Step 4: If you’re logged in successfully, call Save() on the WCF service
Step 5: When Save() is done, return the new Order number to the caller of OrderFacade.SaveOrder()

If this were done using non-async (synchronous) service calls, this would be completely easy.  Each call to the service would block until the call returned, execution would fall to the next line, you’d make your decision using an if statement and call the next service, etc.  It’s just regular ordinary programming. 

public class OrderFacade
{
    public int SaveOrder(OrderData saveThis)
    {
        // check if user is logged in
        var securityClient = new SecurityServiceClient();
        try
        {
            if (securityClient.IsLoggedIn() == false)
            {
                LogIn();
            }

            securityClient.Close();
        }
        catch (Exception)
        {
            if (securityClient != null) securityClient.Abort();

            throw;
        }
        // make the call to save the order
        var orderClient = new OrderServiceClient();

        try
        {
            int orderId = orderClient.Save(saveThis);

            orderClient.Close();

            // return the new order id
            return orderId;
        }
        catch (Exception)
        {
            if (orderClient != null) orderClient.Abort();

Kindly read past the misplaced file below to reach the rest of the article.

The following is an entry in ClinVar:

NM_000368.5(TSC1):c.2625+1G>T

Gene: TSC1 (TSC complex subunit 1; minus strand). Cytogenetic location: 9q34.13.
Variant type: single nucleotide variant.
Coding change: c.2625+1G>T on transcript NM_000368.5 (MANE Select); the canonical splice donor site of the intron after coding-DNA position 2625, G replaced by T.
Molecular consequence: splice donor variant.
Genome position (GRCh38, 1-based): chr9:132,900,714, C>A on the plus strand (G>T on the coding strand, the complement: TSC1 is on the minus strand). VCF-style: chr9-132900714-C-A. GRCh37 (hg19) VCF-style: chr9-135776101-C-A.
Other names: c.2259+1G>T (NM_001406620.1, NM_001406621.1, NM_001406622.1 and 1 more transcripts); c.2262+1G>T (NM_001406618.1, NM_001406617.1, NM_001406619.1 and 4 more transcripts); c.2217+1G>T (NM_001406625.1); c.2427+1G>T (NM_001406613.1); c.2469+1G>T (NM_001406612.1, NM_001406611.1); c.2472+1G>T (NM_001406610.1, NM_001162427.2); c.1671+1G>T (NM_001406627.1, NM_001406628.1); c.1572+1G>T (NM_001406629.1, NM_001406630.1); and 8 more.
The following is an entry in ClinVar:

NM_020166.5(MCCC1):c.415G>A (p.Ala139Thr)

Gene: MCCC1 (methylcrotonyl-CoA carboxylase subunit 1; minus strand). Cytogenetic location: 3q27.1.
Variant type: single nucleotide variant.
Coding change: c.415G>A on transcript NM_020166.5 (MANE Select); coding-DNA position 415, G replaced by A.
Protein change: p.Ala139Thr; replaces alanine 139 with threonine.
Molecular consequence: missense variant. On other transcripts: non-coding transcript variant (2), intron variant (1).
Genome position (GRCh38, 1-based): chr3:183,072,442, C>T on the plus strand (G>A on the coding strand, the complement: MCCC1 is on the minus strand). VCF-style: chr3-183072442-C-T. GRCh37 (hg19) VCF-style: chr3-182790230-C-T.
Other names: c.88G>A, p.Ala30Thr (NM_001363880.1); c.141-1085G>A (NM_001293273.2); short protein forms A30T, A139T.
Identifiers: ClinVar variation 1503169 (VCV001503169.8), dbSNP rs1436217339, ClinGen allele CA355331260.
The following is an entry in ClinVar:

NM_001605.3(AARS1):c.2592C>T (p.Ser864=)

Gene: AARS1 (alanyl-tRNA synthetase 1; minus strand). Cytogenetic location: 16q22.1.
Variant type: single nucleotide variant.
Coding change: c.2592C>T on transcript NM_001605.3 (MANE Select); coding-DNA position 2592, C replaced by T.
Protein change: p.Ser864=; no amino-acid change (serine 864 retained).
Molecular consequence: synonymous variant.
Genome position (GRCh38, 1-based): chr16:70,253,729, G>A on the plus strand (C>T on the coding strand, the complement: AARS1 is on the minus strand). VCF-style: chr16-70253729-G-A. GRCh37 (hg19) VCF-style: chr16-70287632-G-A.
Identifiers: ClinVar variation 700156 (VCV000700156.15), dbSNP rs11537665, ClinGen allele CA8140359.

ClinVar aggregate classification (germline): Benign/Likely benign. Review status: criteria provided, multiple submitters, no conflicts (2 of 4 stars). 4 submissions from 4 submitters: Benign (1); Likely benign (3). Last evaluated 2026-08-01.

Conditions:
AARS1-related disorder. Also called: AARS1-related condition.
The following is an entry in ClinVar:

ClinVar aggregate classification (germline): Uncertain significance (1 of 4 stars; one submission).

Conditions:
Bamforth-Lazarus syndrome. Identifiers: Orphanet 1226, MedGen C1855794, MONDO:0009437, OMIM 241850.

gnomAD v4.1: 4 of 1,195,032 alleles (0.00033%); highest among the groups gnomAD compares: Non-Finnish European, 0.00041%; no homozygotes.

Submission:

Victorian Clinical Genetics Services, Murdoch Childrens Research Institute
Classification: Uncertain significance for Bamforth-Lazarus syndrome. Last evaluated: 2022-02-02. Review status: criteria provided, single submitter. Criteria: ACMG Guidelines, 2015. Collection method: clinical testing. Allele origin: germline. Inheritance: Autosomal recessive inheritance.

throw;
        }
    }

    private void LogIn()
    {
        // go make some service calls to log in
    }
}

In asynchronous programming, none of those calls up to the server block so it’s virtually impossible to string together a bunch of calls and make decisions based on the results. 

The Solution

Well, Razan Paul gave me an idea in his blog post about Silverlight 3.  He uses a combination of System.Threading.Thread and System.Threading.AutoResetEvent to make emulate some synchronous calls to WCF from Silverlight.  The basic idea is that you create an AutoResetEvent as a member variable and then use it to stop your thread’s execution and wait for a notification from another thread to resume processing. 

Here’s what the SaveOrder() code looks like with the AutoResetEvent:

public class OrderFacadeWithSynchronousEmulation
{
    private AutoResetEvent m_autoResetEvent = new AutoResetEvent(false);     

    public int SaveOrder(OrderData saveThis)
    {
        // check if user is logged in
        var securityClient = new SecurityServiceClient();

        securityClient.IsLoggedInCompleted +=
            new EventHandler<EventArgs>(securityClient_IsLoggedInCompleted);

        // make call to async IsLoggedIn() service method
        securityClient.IsLoggedInAsync();
        // stop our thread until we get notified by the callback
        m_autoResetEvent.WaitOne();

        // after m_autoResetEvent.Set() is called by callback,
        // the flow of execution resumes here

        // do more stuff
    }

    void client_WhatTimeIsItCompleted(object sender, EventArgs e)
    {
        m_autoResetEvent.Set();
    }
}

Return Values From the Service